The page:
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langrage

or lan·gridge

[lang-grij]
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noun
  1. a kind of shot consisting of bolts, nails, etc., fastened together or enclosed in a case, formerly used for damaging sails and rigging in sea battles.
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Origin of langrage

First recorded in 1760–70; origin uncertain
Dictionary.com Unabridged Based on the Random House Unabridged Dictionary, © Random House, Inc. 2018

Examples from the Web for langrage

Historical Examples

  • Bullets, round-shot, and langrage were flying thickly around.

    John Deane of Nottingham

    W.H.G. Kingston

  • The guns that were below had on each of them a hundred musket-balls and fifty langrage nails.

  • Meantime, Nelson received a severe wound on the head from a piece of langrage shot.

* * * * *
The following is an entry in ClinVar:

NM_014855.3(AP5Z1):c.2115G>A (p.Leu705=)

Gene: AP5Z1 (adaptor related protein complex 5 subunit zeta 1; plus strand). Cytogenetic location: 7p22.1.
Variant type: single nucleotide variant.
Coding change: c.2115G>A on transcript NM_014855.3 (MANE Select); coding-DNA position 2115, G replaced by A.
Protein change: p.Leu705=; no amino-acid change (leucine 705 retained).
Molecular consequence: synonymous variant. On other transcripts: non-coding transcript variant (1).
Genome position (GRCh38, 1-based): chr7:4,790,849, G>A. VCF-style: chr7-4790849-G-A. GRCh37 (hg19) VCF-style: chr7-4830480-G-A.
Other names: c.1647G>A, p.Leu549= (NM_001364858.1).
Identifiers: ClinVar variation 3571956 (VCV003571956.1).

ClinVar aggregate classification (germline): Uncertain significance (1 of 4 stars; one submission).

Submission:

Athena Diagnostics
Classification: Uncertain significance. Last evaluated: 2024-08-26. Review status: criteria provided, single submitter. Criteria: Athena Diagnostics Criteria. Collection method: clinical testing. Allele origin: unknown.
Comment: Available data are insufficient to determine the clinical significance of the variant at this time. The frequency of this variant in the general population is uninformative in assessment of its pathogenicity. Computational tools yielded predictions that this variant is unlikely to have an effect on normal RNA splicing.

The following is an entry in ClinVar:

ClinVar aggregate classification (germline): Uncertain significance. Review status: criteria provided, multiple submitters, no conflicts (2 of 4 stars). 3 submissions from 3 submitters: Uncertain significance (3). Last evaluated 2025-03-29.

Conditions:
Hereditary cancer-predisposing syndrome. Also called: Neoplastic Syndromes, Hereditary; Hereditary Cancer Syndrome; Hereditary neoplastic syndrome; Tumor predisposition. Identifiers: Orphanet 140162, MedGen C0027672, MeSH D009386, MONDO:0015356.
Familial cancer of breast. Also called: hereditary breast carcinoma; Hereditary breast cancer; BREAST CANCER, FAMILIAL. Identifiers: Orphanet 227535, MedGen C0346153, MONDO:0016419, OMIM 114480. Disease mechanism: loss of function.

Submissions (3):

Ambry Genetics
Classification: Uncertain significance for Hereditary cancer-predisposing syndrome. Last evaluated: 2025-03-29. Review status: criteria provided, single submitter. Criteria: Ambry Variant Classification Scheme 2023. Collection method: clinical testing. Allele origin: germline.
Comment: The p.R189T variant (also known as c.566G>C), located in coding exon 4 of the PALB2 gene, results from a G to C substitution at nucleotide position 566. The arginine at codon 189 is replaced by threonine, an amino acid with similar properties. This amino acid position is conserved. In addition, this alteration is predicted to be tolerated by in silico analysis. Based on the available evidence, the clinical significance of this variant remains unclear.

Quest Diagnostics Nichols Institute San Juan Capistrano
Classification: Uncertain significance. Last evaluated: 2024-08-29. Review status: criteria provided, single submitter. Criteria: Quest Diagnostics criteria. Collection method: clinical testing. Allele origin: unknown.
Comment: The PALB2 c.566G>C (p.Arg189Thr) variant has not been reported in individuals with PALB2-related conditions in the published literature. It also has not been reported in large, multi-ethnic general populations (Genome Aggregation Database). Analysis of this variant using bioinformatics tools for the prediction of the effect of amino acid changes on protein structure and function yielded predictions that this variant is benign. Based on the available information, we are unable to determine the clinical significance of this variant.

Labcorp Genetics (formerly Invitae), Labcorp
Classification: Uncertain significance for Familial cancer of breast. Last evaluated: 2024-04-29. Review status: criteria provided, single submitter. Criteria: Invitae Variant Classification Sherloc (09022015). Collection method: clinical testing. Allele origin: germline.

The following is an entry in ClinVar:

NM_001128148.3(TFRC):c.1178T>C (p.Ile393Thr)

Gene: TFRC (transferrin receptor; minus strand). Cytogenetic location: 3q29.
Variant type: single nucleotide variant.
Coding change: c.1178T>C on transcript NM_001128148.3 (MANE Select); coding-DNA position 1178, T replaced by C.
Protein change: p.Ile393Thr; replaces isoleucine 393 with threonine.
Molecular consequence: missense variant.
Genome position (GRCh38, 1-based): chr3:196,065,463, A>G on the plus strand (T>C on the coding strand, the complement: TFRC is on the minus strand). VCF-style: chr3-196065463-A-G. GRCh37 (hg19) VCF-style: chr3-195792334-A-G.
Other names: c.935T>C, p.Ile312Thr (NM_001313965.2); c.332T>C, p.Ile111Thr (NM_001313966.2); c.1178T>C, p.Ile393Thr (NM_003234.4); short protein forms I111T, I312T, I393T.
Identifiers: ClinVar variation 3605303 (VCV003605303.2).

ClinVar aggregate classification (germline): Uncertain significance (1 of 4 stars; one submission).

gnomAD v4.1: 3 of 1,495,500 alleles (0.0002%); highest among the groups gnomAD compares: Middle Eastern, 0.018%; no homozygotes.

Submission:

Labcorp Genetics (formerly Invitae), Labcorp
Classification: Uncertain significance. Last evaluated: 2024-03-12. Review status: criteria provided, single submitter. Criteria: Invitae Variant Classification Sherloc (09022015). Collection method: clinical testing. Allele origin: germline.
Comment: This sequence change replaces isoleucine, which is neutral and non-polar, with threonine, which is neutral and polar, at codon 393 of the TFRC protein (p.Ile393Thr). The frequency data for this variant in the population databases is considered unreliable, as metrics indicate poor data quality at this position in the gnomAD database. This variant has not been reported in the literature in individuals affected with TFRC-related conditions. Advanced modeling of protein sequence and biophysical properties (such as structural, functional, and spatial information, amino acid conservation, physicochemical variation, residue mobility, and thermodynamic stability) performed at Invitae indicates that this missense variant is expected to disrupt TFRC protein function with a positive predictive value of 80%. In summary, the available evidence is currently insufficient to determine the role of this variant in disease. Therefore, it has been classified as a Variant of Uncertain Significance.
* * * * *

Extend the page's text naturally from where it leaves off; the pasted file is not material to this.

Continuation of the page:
• Our guns, loaded with langrage, sent forth a deadly shower among the pirate crew.

    Old Jack

    W.H.G. Kingston

  • The two other boats boarded on the starboard side, amid a hot fire of langrage of all sorts poured down upon them.

    The Three Midshipmen

    W.H.G. Kingston


British Dictionary definitions for langrage

langrage

langrel (ˈlæŋɡrəl) or langridge

noun
  1. shot consisting of scrap iron packed into a case, formerly used in naval warfare
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Word Origin

C18: of unknown origin
Collins English Dictionary - Complete & Unabridged 2012 Digital Edition © William Collins Sons & Co. Ltd. 1979, 1986 © HarperCollins Publishers 1998, 2000, 2003, 2005, 2006, 2007, 2009, 2012